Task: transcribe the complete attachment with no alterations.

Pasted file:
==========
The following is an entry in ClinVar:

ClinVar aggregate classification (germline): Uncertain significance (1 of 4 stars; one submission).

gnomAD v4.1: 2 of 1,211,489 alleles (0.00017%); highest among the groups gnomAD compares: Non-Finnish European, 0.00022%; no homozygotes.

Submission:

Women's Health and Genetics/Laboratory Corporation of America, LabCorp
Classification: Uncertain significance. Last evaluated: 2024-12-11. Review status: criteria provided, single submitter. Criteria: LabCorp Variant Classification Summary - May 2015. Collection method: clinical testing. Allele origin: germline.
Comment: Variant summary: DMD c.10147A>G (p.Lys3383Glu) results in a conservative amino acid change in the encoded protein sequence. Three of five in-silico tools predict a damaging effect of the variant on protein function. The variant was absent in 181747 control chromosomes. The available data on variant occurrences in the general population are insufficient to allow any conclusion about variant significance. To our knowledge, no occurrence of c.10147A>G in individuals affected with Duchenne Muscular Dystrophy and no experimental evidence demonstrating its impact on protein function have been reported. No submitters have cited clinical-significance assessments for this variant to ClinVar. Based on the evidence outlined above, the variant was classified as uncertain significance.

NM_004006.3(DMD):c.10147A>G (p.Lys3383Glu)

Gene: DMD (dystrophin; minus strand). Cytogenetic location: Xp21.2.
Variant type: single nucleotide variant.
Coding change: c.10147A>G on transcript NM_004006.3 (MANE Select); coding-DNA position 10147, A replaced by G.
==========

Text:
The following is an entry in ClinVar:

ClinVar aggregate classification (germline): Uncertain significance (1 of 4 stars; one submission).

gnomAD v4.1: 2 of 1,211,489 alleles (0.00017%); highest among the groups gnomAD compares: Non-Finnish European, 0.00022%; no homozygotes.

Submission:

Women's Health and Genetics/Laboratory Corporation of America, LabCorp
Classification: Uncertain significance. Last evaluated: 2024-12-11. Review status: criteria provided, single submitter. Criteria: LabCorp Variant Classification Summary - May 2015. Collection method: clinical testing. Allele origin: germline.
Comment: Variant summary: DMD c.10147A>G (p.Lys3383Glu) results in a conservative amino acid change in the encoded protein sequence. Three of five in-silico tools predict a damaging effect of the variant on protein function. The variant was absent in 181747 control chromosomes. The available data on variant occurrences in the general population are insufficient to allow any conclusion about variant significance. To our knowledge, no occurrence of c.10147A>G in individuals affected with Duchenne Muscular Dystrophy and no experimental evidence demonstrating its impact on protein function have been reported. No submitters have cited clinical-significance assessments for this variant to ClinVar. Based on the evidence outlined above, the variant was classified as uncertain significance.

NM_004006.3(DMD):c.10147A>G (p.Lys3383Glu)

Gene: DMD (dystrophin; minus strand). Cytogenetic location: Xp21.2.
Variant type: single nucleotide variant.
Coding change: c.10147A>G on transcript NM_004006.3 (MANE Select); coding-DNA position 10147, A replaced by G.